TOKYO- The dollar fell against the currencies of major commodity exporters on Monday as investors increased bets on countries that will benefit from rising prices for oil, metals, and other goods.
The dollar also fell slightly against the British pound and the euro, but held at multi-month highs against the yen and the Swiss franc because of rising Treasury yields.
Analysts said that sentiment for the dollar has improved because of positive economic data and progress in passing a $1.9 trillion stimulus package, but that the greenback would continue to struggle against commodity currencies amid strong expectations for a rebound in global trade.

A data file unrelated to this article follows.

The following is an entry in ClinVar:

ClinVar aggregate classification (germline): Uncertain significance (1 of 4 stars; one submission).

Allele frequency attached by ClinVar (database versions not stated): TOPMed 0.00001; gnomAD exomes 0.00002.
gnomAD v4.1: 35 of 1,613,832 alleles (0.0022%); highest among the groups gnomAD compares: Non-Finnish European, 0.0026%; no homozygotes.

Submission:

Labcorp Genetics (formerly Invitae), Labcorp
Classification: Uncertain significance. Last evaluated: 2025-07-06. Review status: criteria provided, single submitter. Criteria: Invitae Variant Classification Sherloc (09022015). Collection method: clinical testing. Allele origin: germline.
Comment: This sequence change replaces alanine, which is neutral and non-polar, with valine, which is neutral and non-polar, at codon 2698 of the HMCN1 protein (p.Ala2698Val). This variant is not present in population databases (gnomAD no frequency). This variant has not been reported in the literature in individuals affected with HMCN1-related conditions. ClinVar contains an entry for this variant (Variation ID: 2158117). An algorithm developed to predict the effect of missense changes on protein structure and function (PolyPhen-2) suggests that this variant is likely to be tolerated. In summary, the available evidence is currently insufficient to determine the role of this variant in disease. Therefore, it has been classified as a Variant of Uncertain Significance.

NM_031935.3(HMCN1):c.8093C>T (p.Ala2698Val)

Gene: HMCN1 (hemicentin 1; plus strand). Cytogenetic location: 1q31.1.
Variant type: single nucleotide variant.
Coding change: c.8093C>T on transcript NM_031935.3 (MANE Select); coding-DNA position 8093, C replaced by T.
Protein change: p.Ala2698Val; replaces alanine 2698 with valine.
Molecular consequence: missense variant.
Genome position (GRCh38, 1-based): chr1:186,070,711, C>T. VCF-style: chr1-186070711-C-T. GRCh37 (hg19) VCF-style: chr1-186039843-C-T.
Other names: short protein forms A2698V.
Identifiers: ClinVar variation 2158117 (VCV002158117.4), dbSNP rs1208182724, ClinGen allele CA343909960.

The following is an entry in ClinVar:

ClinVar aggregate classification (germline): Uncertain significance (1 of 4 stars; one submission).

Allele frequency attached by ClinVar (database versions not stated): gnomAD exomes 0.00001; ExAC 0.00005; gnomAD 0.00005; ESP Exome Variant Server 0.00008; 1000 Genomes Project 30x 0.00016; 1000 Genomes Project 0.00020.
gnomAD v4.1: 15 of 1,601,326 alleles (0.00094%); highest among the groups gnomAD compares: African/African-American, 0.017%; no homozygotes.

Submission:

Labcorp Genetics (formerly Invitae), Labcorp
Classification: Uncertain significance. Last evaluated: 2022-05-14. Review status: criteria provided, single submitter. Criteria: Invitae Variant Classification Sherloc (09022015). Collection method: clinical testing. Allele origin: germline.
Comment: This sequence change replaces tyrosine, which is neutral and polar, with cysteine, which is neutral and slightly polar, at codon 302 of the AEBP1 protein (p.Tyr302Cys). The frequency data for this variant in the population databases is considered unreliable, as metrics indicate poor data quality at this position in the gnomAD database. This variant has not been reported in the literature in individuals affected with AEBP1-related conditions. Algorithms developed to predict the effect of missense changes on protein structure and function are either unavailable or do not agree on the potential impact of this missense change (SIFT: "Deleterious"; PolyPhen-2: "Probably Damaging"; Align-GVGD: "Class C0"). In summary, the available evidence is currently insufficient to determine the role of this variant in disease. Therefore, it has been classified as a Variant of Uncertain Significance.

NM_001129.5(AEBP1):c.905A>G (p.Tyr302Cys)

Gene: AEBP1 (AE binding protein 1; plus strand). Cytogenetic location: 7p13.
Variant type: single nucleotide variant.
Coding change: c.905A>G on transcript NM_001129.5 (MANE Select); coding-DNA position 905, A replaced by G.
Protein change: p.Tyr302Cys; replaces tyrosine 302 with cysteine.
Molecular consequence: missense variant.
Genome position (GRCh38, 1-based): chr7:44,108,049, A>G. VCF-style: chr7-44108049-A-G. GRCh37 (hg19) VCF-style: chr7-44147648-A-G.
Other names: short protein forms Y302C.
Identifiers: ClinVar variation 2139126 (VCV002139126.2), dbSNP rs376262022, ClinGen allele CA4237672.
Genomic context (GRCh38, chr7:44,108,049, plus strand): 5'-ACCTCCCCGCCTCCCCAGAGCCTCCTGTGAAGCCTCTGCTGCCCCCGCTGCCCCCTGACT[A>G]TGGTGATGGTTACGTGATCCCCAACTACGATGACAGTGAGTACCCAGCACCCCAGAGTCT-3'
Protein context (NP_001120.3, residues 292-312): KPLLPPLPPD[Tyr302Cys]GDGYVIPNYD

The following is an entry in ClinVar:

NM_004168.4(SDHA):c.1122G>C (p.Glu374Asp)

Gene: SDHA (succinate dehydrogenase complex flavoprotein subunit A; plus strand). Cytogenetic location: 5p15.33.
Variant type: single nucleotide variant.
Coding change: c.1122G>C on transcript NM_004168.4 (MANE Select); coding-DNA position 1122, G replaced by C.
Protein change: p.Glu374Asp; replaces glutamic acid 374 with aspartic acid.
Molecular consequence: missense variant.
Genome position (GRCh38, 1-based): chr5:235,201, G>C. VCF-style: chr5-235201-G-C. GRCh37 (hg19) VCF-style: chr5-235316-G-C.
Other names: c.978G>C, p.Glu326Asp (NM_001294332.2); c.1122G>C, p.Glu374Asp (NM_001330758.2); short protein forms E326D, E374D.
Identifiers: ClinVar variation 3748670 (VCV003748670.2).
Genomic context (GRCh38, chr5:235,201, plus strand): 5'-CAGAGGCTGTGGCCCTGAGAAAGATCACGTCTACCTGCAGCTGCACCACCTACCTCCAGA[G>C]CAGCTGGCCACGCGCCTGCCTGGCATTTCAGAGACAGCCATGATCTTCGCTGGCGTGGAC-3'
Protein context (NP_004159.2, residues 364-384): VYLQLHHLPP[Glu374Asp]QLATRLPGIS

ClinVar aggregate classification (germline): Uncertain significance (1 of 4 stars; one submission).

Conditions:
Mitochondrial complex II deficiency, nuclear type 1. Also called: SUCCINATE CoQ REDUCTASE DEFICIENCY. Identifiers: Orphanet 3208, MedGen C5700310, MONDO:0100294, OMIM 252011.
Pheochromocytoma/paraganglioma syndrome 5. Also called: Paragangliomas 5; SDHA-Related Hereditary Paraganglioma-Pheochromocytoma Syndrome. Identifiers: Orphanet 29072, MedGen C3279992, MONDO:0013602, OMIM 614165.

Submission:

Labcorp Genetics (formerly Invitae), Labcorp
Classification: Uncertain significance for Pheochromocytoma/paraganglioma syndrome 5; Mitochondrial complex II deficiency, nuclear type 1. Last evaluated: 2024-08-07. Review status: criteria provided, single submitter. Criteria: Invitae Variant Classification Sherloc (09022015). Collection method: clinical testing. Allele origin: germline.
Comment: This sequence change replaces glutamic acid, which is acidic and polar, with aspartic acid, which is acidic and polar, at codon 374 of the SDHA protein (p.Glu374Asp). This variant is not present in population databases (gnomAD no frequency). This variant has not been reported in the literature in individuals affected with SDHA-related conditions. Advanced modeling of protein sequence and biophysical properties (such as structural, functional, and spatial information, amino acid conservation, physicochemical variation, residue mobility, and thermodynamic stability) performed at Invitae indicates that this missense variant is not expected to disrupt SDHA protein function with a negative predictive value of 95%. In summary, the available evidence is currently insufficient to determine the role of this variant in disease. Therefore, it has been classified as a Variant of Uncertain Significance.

“We are seeing a significant divergence in the dollar,” said Yukio Ishizuki, foreign exchange strategist at Daiwa Securities.
“Commodity prices simply aren’t coming down, so there’s no way the dollar can rise against the Aussie and kiwi. However, the dollar will remain strong against the yen because yields are the main driver.”
The Australian dollar rose 0.3 percent to $0.7702, while the New Zealand dollar gained 0.18 percent to reach $0.7177. The antipodean currencies are both in demand because of their links to the global commodities trade.
The US currency fell 0.38 percent against the Norwegian crown to 8.5283 and eased slightly to 1.2637 Canadian dollars as traders bought the currencies of oil exporters.
Some traders said a jump in Brent crude futures above $70 a barrel for the first time in more than a year triggered a flurry of bids for commodity currencies at the start of Asian trading.